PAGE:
Behind the Byline: Land reform, the High Street and post-election politics


The team at CommonSpace give an update of their work and highlights of the week

Angela Haggerty, editor, @AngelaHaggerty

I've been doing a bit of work with volunteer William Burns this week at CommonSpace, who has returned to us after an initial stint here in the office last year. William is keen to get some journalism experience and we're happy to offer as much training and resources as we can. This week I've asked him to take a look at the whisky industry in Scotland and the inquiry into abuse at the Kincora boy's home in Northern Ireland. Look out for articles covering these topics soon.

William is a Twitter newbie so I’d appreciate our readers showing him some encouragement and support by giving him a follow.

CommonSpace has built a strong reputation for offering training and opportunities for people coming into the trade and it's been an unexpected, but incredibly rewarding, part of my role here to develop that.

Michael Gray, reporter @GrayInGlasgow

I was wrong when I thought that the passage of the Land Reform Act 2016 would lead to a lull in activity surrounding land reform. Campaigning, debate, and legislative scrutiny has continued – with groups inside and outside parliament determined to keep land reform near the top of the political agenda.

I reported from The Scotsman conference on land reform in this context this week. You gain a far greater perspective as a political reporter when you are in the room compared to depending on sources or post-event releases.

As a result, CommonSpace was the first to report on Andy Wightman MSP’s plan to push for a further land reform bill during this parliament.

This is a significant intervention in the land reform debate, and was followed up by a variety of MSPs in parliament on the following day

Speeches at the conference from Mike Russell MSP and law partner Grierson Dunlop also provided unique insights for the months ahead.

Russell, criticising the high cost of land, opened up a potential alliance with advocates of land value taxation.

Dunlop, meanwhile, explained the perpetual legal threats from private interests that hang above any attempt to restrict property rights through Scottish Government legislation.

Such conferences are usually dominated by political elites – lawyers, politicians, policy makers, professional agency representatives. But what is discussed can have a significant public impact, and so it is valuable for media groups like CommonSpace to attend and report on what is said.

Jen Stout, reporter @jm_stout

Just half a mile from the CommonSpace office is Glasgow’s High Street, one of its oldest, and it’s probably fair to say it’s seen better days. 

There’s a lot of to-let signs, some empty and dilapidated buildings – a bit strange, for the 'historic heart' of a city, which is usually kept spic and span. Some tenants there say it’s because of the actions of their landlords, and this has been a long-running dispute covered in several papers already.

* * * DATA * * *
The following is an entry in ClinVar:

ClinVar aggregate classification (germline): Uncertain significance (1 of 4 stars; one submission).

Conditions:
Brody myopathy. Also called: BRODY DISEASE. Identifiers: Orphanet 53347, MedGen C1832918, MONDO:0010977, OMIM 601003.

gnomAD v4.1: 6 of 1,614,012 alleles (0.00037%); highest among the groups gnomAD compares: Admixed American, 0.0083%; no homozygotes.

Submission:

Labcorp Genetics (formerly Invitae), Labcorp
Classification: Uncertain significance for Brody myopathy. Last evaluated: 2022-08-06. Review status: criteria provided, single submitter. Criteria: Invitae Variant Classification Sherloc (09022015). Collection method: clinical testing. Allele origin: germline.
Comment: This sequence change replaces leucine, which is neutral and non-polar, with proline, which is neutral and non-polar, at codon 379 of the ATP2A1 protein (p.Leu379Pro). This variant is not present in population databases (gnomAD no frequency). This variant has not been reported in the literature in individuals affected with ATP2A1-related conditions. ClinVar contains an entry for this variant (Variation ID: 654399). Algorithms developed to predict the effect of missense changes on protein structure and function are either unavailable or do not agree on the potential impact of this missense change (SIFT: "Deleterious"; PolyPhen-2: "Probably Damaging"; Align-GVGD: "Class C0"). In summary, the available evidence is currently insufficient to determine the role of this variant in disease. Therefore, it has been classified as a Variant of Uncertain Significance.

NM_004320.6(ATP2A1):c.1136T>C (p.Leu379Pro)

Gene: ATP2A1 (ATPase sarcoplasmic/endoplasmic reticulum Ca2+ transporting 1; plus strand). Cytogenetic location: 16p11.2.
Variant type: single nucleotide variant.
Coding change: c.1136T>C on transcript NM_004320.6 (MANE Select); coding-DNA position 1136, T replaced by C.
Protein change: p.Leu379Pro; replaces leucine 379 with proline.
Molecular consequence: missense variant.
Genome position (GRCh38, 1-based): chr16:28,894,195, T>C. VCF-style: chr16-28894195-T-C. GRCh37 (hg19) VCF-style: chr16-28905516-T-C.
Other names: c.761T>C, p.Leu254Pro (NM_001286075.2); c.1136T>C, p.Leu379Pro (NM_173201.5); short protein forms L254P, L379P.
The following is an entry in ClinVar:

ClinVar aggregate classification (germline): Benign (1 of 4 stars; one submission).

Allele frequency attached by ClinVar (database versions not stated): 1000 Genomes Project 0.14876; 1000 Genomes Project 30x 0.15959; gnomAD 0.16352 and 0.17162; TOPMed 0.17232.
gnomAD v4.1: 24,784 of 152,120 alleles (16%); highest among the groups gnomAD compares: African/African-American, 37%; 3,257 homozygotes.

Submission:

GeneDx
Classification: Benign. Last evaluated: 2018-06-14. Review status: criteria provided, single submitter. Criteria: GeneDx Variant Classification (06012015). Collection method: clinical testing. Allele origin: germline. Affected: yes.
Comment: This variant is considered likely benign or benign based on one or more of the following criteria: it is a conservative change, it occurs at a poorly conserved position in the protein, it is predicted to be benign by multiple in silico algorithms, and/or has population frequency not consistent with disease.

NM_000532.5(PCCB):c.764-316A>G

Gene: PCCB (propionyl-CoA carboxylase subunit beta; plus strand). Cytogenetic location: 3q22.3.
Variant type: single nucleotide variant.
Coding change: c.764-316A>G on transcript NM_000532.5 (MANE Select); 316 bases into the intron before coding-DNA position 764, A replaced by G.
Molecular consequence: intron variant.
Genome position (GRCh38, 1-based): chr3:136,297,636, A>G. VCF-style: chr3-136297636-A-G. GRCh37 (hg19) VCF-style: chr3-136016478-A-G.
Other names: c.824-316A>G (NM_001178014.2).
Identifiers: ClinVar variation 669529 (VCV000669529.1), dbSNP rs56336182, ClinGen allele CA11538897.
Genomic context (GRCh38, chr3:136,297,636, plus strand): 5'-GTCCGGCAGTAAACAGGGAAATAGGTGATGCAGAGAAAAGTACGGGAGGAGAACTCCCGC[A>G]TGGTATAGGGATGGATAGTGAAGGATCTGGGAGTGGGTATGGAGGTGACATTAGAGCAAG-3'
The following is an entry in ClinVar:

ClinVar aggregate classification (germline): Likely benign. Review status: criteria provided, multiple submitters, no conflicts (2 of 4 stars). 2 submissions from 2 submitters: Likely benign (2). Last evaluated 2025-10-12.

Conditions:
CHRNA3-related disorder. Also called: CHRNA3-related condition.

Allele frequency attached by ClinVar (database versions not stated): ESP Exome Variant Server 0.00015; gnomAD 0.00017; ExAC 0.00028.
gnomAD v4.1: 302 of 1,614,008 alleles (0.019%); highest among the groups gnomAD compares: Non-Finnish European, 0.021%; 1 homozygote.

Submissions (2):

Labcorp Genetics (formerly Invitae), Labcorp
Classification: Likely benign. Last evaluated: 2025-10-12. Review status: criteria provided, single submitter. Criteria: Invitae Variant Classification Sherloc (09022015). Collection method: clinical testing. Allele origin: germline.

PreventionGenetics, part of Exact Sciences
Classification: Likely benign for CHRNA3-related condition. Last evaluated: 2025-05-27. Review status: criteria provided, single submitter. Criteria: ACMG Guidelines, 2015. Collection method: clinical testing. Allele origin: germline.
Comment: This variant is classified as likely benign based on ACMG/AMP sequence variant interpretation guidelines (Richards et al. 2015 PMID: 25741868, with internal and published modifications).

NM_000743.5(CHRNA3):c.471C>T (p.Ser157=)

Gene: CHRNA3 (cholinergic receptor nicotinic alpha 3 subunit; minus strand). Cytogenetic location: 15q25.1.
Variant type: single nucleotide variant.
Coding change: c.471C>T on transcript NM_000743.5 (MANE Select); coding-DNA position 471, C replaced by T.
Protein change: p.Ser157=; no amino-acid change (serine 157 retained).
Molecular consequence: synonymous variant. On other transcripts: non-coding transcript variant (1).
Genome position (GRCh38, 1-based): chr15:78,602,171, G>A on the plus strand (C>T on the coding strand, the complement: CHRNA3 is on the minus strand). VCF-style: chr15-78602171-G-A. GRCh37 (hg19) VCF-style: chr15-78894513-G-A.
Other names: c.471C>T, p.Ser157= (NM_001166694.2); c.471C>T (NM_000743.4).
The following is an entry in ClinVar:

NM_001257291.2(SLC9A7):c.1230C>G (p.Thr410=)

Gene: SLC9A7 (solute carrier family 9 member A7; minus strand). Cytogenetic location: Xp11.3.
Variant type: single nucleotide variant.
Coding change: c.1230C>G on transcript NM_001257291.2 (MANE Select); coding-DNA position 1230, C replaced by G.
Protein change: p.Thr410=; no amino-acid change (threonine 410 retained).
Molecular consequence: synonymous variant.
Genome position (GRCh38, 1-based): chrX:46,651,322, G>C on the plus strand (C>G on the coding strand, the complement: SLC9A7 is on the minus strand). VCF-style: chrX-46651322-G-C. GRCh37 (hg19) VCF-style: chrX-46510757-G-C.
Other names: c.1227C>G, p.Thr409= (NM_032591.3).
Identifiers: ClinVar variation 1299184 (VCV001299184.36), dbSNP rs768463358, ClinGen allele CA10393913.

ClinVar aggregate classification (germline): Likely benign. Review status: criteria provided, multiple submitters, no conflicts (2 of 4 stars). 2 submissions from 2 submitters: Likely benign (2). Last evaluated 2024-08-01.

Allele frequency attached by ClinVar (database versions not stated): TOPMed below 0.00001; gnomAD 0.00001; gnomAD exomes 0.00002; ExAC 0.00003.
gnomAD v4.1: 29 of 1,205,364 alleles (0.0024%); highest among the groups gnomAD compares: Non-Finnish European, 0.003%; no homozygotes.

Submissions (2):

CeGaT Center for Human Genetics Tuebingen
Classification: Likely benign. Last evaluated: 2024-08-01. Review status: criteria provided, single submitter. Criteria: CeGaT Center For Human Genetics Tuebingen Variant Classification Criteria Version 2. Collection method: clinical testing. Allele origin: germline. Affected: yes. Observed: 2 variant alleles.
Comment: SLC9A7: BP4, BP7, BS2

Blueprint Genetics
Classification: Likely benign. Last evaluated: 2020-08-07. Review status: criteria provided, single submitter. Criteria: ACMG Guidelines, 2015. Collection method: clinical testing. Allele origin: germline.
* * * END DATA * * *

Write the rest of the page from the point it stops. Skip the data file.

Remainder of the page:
I picked it up this week because a student at City of Glasgow College had made a short documentary about some of these tenants, who run shops in the area and say they have serious damp and dry rot problems that aren’t being addressed. 

I was interested in this because it’s a well-made, informative (though one-sided) short film, and impressive work from a student, so we ran a piece about this. 

You can read it, and watch Josh Laird’s film, here. 

It’s worth noting that the situation is very complex, stretching back years, and we've just given a brief overview of what’s been going on. One to keep an eye on though. 

David Jamieson, reporter @David_Jamieson7

The weeks after the Scottish election provide a little time for reflection for politicians. Some of the most sombre reflection is taking place within Scottish Labour, whose electoral fortunes have slumped to an all-time modern low.

The collapse of the party into third place has provided the occasion for what looks like its first thorough self-searching exercise since devolution, and has focused firmly around the question of Labour’s approach to the constitutional question.

The debate about whether Scottish Labour should adopt a stance demanding full devolution was kicked-off by leading figures in the aftermath of the election defeat.

But one of the benefits of the CommonSpace’s approach to journalism is that our reportage doesn’t need to begin 'from the top' of political movements. Debates about federalism or 'home rule' have long been a fashion among grassroots Labour activists, particularly on the left of the party.

As well as speaking to some more high profile figures in preparation for a forthcoming feature article on the subject I have been in a position to approach those who have been debating the issue for many years already, and who have arrived at particular and nuanced positions that may lead to policy conflicts down the line.
The forthcoming piece will explore these tensions.

Another party with a need to take stock is the SNP, returned to power on the back of another electoral success but with a dilemma in how to re-approach the Scottish independence issue in the post-referendum era. But another feature on the summer campaign and strategies for independence will have to wait for another diary.

In the meantime, I produced the first in what will be a series of explainers on key issues around the EU. 

Unfortunately for the public the fog of information war seems to be as thick around the EU referendum as it was around the independence referendum, and some accessible but informative explainers represent part of CommonSpace’s service to our readers.

Pictures: CommonSpace

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